Towards the end of this month, at the start of another season, the strains of guitar and mandolin will again float through the dining room of perhaps the world’s most romantic restaurant, a room lit only by the flicker of 400 candles.
La Sponda is the restaurant at Le Sirenuse, the idyllic Positano hotel owned and run by the Sersale family since 1951. Its windows overlook the majolica-tiled dome of Santa Maria Assunta and the harbour; beyond, boats hug the rugged Amalfi coast.
There is, of course, a terrace for balmy evenings, but it is the dining room, foliage straggling up its white pillars and vaulted ceiling, that really impresses. As does the food: chef Matteo Temperini gained a Michelin star last year for his light, elegant cuisine, typified by an antipasto of meltingly tender tuna belly, with white beans from nearby Controne and sweet red onions from Montoro scented with wild thyme.
There is meat on the menu – veal sirloin with capers, olives and Cetara anchovies looked especially good – but it is, unsurprisingly, seafood at which La Sponda excels. My main course, described as a “suntuosa casseruola” of rockfish and crustaceans, was indeed sumptuous, partnered with a lovely sauce made from scallop corals.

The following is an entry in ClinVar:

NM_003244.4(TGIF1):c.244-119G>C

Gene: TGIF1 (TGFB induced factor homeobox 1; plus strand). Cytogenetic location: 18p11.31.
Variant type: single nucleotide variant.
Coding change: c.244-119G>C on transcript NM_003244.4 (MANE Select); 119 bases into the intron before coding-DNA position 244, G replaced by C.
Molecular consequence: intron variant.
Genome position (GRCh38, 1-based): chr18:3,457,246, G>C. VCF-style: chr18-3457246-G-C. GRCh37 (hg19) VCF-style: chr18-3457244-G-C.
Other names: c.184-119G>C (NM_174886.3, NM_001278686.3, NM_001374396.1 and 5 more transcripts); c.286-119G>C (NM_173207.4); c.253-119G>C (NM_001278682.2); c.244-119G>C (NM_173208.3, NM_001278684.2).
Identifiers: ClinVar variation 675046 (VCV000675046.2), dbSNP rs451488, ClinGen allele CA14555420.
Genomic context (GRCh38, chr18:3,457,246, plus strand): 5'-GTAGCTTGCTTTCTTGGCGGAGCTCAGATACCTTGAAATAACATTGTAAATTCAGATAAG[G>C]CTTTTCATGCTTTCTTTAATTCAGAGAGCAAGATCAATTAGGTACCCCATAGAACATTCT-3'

Service is formal but friendly, the wine list a joy and the homemade ice creams and sorbets splendid. As the strains of Come Back to Sorrento waft over white-draped tables, the siren call of Le Sirenuse is irresistible.
Completely different, but equally romantic, is Da Adolfo, a rough-and-ready beachside restaurant a short boat ride from Positano: look for the vessel in the harbour with a red wooden fish atop a tall mast. It will deposit you at Laurito, where you can enjoy a swim before sampling Da Adolfo’s short but delightful menu.
It is not compulsory to start lunch with mozzarella in lemon leaves, grilled over charcoal, but it is highly advisable, and a good way to enjoy the trademark aroma of the Amalfi Coast without recourse to the sickly limoncello. You might also sample some marinated anchovies, tender octopus or mussels impepata (cooked with abundant pepper). The aubergine parmigiana is a must, followed by the fish of the day: spigola (seabass), maybe. And you should wash it down with the excellent local white wines – a Falanghina or a greco di tufo.
After a coffee and a digestivo (try the bitter-sweet nocino, made from green walnuts), time for another swim, or a snooze, before the gentle return journey. Then a brisk walk up the hill to Le Sirenuse, just in time for cocktails on the terrace at sunset. Who said romance was dead?